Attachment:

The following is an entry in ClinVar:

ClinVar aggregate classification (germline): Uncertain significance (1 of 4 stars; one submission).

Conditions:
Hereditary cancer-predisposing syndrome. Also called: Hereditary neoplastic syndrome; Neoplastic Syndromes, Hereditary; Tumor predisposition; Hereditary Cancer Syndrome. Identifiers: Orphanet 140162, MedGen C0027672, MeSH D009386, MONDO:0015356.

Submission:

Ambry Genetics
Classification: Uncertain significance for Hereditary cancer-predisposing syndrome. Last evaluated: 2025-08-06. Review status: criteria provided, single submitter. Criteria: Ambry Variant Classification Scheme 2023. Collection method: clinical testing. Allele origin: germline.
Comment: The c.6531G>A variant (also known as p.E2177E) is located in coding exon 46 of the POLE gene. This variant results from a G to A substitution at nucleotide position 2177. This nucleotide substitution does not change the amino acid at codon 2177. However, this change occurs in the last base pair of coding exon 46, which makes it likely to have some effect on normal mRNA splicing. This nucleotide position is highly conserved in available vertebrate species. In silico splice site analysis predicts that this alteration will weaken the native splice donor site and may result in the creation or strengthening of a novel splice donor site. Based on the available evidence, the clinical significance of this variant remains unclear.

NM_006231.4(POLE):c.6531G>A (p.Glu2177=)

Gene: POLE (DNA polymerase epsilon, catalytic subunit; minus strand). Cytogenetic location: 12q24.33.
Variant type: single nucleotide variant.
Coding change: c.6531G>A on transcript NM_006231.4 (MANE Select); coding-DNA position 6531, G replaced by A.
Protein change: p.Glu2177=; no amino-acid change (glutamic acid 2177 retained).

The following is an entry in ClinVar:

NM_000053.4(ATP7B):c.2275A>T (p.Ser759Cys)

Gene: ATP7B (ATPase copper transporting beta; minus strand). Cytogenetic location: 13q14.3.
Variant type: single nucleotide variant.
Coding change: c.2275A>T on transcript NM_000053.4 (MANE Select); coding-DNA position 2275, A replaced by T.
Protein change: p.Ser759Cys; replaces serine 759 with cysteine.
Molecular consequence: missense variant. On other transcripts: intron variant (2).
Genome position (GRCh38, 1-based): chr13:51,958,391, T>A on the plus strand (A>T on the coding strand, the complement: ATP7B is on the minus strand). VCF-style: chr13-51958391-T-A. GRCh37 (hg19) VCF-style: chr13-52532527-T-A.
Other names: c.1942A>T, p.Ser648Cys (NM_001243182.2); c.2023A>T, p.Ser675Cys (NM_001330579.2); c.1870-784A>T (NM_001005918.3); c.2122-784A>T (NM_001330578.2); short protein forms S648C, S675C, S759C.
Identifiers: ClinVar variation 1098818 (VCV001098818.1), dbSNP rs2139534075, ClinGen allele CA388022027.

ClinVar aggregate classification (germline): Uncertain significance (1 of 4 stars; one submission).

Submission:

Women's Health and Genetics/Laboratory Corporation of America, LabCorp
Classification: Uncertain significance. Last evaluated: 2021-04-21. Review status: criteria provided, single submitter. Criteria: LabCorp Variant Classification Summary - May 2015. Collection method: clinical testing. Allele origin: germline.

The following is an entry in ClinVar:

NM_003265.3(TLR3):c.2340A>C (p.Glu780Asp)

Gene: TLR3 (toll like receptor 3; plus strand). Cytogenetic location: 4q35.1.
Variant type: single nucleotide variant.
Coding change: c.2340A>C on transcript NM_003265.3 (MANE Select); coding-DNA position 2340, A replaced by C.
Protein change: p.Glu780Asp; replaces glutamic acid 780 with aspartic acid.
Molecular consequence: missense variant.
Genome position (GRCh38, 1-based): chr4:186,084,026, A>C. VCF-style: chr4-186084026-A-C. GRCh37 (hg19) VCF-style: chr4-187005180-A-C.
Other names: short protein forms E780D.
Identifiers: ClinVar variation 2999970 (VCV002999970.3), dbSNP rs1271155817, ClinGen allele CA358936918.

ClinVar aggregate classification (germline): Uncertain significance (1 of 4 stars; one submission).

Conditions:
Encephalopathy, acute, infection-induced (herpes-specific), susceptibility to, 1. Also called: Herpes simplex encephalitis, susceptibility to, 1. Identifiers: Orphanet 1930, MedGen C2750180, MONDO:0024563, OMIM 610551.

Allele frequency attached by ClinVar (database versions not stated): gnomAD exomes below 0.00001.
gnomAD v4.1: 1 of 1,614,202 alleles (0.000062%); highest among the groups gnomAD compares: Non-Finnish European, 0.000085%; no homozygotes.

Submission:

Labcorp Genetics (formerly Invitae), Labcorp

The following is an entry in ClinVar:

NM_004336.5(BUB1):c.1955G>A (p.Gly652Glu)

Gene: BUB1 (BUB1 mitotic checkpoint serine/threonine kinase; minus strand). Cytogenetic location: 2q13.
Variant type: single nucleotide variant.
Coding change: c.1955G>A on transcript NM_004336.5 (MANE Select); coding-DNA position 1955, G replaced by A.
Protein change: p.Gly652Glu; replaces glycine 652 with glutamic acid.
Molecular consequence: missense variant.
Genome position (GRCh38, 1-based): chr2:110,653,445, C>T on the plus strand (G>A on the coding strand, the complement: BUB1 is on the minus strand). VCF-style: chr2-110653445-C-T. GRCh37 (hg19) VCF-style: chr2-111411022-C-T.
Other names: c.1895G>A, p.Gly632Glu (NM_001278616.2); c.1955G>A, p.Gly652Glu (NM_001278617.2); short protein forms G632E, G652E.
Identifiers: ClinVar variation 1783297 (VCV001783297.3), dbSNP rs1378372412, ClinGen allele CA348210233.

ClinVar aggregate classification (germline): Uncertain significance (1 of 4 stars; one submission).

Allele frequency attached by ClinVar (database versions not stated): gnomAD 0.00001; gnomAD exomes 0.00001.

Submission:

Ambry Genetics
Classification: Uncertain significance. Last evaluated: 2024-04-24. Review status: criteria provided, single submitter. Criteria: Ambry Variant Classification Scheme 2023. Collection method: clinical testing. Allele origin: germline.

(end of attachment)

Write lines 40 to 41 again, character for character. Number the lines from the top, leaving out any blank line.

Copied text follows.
Encephalopathy, acute, infection-induced (herpes-specific), susceptibility to, 1. Also called: Herpes simplex encephalitis, susceptibility to, 1. Identifiers: Orphanet 1930, MedGen C2750180, MONDO:0024563, OMIM 610551.

Allele frequency attached by ClinVar (database versions not stated): gnomAD exomes below 0.00001.